Is this a big time investment? Yes. But it’s worth it to me.

Of course, I have to acknowledge that carrying out these practices requires a tremendous investment of time and energy. But let me tell you: I’d rather spend my time writing positive notes and tying them to candy than breaking up fights. I’d rather spend my time proactively, sowing seeds of positive energy, than navigate tense dynamics between students or team members.

We don’t really have discipline issues this year. On our nontraditional side, we’ve seen zero fights. Success breeds success. Do I still have to fix stuff? Oh, heck yes. I’m still in the human business. Do I still have noise? Oh, yes. My school is not the land of unicorns and rainbows, but let me tell you, when I spend time on positivity and communicating care, I do get that time “back.”

I’m very loyal to my routines and patterns. And I know the teachers and students notice. On those rare Wednesdays when I get pulled away for a meeting and don’t make it to the popcorn, I’ll get texts: “Hey, slacker, who has our popcorn?” and “Hey, where’s my popcorn? Hey, bro?”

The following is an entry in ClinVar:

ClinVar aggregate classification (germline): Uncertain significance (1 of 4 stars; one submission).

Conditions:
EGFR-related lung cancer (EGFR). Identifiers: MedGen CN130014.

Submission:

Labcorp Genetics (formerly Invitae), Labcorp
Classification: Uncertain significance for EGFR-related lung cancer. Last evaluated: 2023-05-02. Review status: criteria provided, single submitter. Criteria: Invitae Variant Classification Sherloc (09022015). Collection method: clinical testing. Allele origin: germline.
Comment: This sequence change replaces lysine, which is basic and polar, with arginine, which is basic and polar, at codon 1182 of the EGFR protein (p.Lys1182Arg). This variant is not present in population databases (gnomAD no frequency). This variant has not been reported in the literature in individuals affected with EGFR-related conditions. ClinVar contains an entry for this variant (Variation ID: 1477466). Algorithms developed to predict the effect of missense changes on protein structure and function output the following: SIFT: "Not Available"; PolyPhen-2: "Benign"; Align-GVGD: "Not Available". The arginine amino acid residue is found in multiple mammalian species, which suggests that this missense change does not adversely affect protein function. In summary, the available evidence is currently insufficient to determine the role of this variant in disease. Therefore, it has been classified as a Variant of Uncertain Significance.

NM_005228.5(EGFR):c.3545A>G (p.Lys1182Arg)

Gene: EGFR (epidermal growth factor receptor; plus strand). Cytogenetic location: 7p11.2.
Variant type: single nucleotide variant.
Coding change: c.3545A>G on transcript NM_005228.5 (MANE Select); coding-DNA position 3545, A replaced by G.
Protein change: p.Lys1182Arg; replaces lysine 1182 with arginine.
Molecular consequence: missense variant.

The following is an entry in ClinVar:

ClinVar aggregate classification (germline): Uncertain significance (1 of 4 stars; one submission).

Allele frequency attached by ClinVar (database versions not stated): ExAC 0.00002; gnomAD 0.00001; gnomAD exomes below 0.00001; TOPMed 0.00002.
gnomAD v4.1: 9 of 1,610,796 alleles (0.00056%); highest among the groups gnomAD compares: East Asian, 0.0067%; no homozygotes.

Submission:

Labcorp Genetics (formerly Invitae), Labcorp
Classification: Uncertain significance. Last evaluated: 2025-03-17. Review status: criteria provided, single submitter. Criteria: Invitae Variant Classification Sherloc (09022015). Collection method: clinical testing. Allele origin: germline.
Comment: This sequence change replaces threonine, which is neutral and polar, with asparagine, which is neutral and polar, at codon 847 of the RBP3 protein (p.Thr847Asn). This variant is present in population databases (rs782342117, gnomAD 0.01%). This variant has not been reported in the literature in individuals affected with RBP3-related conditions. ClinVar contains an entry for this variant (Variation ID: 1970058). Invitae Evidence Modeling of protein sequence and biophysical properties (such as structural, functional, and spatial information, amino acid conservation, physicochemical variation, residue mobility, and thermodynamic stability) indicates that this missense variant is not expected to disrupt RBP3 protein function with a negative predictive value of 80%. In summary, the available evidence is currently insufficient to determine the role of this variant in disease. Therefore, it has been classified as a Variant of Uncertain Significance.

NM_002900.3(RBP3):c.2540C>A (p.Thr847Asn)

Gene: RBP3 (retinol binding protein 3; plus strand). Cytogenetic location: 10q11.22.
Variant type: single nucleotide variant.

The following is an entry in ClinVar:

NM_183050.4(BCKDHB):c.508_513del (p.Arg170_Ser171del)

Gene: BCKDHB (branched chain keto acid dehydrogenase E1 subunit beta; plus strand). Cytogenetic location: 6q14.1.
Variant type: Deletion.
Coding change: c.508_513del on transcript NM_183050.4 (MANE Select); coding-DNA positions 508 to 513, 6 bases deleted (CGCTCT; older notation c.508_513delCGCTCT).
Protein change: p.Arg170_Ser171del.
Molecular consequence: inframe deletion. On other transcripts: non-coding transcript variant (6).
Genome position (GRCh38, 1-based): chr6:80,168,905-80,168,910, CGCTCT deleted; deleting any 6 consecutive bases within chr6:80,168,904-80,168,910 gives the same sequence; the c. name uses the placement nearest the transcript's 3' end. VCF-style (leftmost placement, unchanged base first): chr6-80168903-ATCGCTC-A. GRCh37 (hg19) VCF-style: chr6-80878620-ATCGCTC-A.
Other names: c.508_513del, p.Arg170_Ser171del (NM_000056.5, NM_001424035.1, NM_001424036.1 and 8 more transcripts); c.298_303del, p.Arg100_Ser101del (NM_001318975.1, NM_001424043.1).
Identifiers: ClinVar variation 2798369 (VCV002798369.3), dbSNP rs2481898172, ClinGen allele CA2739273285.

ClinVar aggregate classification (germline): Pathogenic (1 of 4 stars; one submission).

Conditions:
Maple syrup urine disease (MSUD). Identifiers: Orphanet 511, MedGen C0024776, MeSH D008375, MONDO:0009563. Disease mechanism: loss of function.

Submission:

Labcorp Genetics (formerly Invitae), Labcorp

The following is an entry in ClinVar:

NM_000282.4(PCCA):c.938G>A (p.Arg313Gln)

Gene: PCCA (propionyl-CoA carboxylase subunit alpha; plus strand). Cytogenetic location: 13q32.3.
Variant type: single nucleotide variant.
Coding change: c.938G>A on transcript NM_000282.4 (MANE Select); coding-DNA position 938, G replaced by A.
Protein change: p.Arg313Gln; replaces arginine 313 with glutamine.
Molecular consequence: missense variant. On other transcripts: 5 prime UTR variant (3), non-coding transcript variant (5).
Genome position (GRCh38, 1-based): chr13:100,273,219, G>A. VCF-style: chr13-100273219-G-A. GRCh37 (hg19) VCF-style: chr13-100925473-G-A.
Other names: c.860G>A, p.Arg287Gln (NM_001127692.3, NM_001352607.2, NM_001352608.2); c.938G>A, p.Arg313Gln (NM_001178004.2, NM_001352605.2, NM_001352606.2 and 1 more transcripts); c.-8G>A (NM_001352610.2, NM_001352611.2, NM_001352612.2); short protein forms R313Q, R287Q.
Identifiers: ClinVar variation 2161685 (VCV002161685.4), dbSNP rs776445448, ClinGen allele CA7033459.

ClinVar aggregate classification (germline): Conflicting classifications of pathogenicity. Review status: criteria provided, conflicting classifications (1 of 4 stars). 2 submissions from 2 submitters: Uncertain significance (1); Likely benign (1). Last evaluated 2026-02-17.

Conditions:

Once we established this culture, kids joining us from other countries or even from other comprehensive high schools feel the difference. They’ll say, “What’s going on here? We’re not used to this. I like this place.” In my Teen Talk videos, students often say, “I like this school because the teachers care.” They will say, “Right when you walk in, you feel this calm, soothing environment.” 

To me, that’s worth it. That culture is worth working for. Every small step we take builds toward a positive, celebratory school culture where students feel connected and welcome. No matter what challenges my students are experiencing, I believe that culture can keep them connected with school until they’re ready to graduate and forge their own path.